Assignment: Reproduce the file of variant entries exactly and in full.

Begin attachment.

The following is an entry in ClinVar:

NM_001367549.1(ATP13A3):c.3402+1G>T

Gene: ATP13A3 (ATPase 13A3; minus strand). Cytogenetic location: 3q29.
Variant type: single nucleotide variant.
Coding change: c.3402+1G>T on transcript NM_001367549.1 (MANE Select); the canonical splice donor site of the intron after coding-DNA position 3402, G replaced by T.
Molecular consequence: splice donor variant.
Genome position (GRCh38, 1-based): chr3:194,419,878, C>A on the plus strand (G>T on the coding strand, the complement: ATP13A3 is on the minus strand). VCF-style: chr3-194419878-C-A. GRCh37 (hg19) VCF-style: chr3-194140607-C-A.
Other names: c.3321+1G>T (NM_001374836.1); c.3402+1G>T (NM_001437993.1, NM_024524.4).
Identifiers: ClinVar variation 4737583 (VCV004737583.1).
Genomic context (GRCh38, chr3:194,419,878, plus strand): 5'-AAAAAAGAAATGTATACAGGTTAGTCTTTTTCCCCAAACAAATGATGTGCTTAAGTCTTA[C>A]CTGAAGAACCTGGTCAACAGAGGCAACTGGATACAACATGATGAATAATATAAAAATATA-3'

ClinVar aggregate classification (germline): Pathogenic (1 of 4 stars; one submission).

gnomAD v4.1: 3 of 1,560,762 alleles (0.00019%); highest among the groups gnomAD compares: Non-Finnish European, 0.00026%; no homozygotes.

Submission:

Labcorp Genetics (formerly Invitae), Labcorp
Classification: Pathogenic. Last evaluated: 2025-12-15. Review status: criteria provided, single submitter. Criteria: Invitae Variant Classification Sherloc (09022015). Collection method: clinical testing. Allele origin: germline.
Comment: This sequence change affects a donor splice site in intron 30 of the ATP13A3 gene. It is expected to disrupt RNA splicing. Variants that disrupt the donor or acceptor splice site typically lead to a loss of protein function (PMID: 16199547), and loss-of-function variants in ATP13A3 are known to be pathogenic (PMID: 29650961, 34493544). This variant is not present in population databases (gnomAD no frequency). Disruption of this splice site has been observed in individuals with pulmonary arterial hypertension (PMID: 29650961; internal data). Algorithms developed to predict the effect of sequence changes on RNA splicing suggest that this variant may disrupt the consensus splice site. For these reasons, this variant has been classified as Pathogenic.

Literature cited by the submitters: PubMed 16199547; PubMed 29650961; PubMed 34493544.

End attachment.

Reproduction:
The following is an entry in ClinVar:

NM_001367549.1(ATP13A3):c.3402+1G>T

Gene: ATP13A3 (ATPase 13A3; minus strand). Cytogenetic location: 3q29.
Variant type: single nucleotide variant.
Coding change: c.3402+1G>T on transcript NM_001367549.1 (MANE Select); the canonical splice donor site of the intron after coding-DNA position 3402, G replaced by T.
Molecular consequence: splice donor variant.
Genome position (GRCh38, 1-based): chr3:194,419,878, C>A on the plus strand (G>T on the coding strand, the complement: ATP13A3 is on the minus strand). VCF-style: chr3-194419878-C-A. GRCh37 (hg19) VCF-style: chr3-194140607-C-A.
Other names: c.3321+1G>T (NM_001374836.1); c.3402+1G>T (NM_001437993.1, NM_024524.4).
Identifiers: ClinVar variation 4737583 (VCV004737583.1).
Genomic context (GRCh38, chr3:194,419,878, plus strand): 5'-AAAAAAGAAATGTATACAGGTTAGTCTTTTTCCCCAAACAAATGATGTGCTTAAGTCTTA[C>A]CTGAAGAACCTGGTCAACAGAGGCAACTGGATACAACATGATGAATAATATAAAAATATA-3'

ClinVar aggregate classification (germline): Pathogenic (1 of 4 stars; one submission).

gnomAD v4.1: 3 of 1,560,762 alleles (0.00019%); highest among the groups gnomAD compares: Non-Finnish European, 0.00026%; no homozygotes.

Submission:

Labcorp Genetics (formerly Invitae), Labcorp
Classification: Pathogenic. Last evaluated: 2025-12-15. Review status: criteria provided, single submitter. Criteria: Invitae Variant Classification Sherloc (09022015). Collection method: clinical testing. Allele origin: germline.
Comment: This sequence change affects a donor splice site in intron 30 of the ATP13A3 gene. It is expected to disrupt RNA splicing. Variants that disrupt the donor or acceptor splice site typically lead to a loss of protein function (PMID: 16199547), and loss-of-function variants in ATP13A3 are known to be pathogenic (PMID: 29650961, 34493544). This variant is not present in population databases (gnomAD no frequency). Disruption of this splice site has been observed in individuals with pulmonary arterial hypertension (PMID: 29650961; internal data). Algorithms developed to predict the effect of sequence changes on RNA splicing suggest that this variant may disrupt the consensus splice site. For these reasons, this variant has been classified as Pathogenic.

Literature cited by the submitters: PubMed 16199547; PubMed 29650961; PubMed 34493544.